Friday, 18 February 2011

Dwarven Battle Bonnet- variations

When I brought out the Dwarven Battle Bonnet pattern a couple of years ago I had no idea it was going to appeal to as many people as it has. Clearly its not just me that firmly believes that everyone needs a silly hat in their lives.

One of the really great things about having the pattern out there being made by all sorts of people is seeing the variations on the basic pattern that people come up with, and it is a pattern that lends itself well to being modified slightly to create different character looks.

For example, here's one I made for a client last week, its got a spangenhelm/spectacle helm variation made simply by adding extra strips to frame the eye area, and 'rivets' added to the helmet by knitting a basic bobble at intervals, and hey presto, a completely different look for not much more effort.
If you have a look over on Ravelry at the projects page for this pattern, you'll see variations with horns on the helmet, different beard treatments, all sorts of different yarn choices, and lots and lots of really fantastic photos of people in their battle bonnets. I love creating hat patterns :)

If you fancy trying it out yourself, the pattern can be bought via Ravelry for just $3.00

Saturday, 5 February 2011

General Carleton of Whitby Hat

Every now and then I get a chance to make a historic hat that is glorious in its slight daftness. The cap from the ''General Carleton of Whitby' (sunk 1785) is just such a hat, its nigh on as close as you can get to a bobble hat in re-enactment :D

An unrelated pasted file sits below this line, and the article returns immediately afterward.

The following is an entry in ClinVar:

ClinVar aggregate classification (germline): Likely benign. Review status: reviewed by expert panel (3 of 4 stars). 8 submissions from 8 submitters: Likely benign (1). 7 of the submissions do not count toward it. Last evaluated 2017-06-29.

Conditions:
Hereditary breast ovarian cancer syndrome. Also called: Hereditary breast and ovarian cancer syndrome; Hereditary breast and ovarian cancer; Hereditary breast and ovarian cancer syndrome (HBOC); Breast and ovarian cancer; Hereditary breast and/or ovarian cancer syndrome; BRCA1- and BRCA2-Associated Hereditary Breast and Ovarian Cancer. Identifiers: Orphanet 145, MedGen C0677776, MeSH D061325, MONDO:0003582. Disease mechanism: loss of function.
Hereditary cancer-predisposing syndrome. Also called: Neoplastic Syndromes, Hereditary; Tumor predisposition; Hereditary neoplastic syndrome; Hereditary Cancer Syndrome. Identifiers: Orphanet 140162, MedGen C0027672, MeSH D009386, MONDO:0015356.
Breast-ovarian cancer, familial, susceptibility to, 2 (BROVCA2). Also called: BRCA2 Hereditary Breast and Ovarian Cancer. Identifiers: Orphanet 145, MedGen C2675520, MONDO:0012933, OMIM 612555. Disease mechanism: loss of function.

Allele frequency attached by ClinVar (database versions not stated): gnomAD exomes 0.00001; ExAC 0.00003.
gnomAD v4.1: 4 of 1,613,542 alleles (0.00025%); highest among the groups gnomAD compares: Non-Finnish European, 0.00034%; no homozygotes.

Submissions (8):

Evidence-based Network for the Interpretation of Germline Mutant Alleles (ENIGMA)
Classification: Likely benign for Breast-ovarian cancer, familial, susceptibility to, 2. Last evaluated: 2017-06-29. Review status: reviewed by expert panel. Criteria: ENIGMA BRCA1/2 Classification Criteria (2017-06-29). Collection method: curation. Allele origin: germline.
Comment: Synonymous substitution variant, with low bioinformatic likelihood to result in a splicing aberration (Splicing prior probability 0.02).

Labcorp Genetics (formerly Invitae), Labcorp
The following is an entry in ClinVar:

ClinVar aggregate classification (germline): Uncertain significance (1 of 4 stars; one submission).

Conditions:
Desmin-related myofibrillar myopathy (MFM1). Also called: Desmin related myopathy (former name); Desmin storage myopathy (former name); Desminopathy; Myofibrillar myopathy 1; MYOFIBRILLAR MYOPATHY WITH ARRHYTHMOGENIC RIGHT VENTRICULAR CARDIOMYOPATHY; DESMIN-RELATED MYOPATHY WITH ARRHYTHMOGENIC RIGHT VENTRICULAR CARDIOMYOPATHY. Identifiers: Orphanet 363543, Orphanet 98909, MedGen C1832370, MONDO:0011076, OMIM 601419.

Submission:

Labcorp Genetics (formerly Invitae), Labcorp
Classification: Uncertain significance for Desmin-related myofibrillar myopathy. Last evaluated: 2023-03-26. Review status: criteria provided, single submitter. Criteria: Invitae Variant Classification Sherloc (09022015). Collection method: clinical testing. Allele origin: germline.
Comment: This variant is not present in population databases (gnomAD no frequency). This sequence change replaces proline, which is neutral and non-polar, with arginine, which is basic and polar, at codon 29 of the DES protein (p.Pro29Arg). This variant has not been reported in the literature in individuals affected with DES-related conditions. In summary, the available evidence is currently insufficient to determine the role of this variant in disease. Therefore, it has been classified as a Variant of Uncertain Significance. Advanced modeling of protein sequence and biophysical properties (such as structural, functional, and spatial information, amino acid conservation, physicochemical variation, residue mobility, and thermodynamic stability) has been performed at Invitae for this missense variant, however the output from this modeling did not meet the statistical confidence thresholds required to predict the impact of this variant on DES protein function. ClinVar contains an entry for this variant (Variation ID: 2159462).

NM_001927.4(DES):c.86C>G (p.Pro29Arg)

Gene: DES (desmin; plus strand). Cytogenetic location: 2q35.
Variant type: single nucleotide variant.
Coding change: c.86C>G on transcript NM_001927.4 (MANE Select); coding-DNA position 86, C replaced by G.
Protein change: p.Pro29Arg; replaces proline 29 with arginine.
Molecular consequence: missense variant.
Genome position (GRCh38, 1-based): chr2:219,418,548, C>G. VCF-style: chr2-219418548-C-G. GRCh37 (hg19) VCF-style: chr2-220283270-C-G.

The original is very faded, so the use of the madder stripe is my interpretation- it may have been another colour, but I'm generally pleased with the overall effect. Three shades of undyed wool and some madder dyed, very very lightly fulled, just enough to allow the thrums to settle into the form seen in the original, without any fulling at all they look too fluffy and odd. Based on examination of photos, sadly I didnt get a chance to see the original whilst it was in Whitby last year.

I did have a quick look at the pattern offered in 'the Yorkshire Mary Rose' by Eleanor Clapp when I was first planning this hat a few months back, but a few details in her version seemed at odds with what I felt I was observing in the photographs, so I worked this one based on stitch numbers and structures I could count on the various published images of the hat. I'm not for one moment saying her pattern is necessarily off, just that without the benefit of seeing the original hat in the flesh I chose to work with what I could explain with the information available to me. On the whole I'm very happy with this as a first work up of the hat and hope very much to have a chance to develop my interpretation as I come across more details of this hugely entertaining hat.

Original hat here: ... %20hat.jpg
My version here: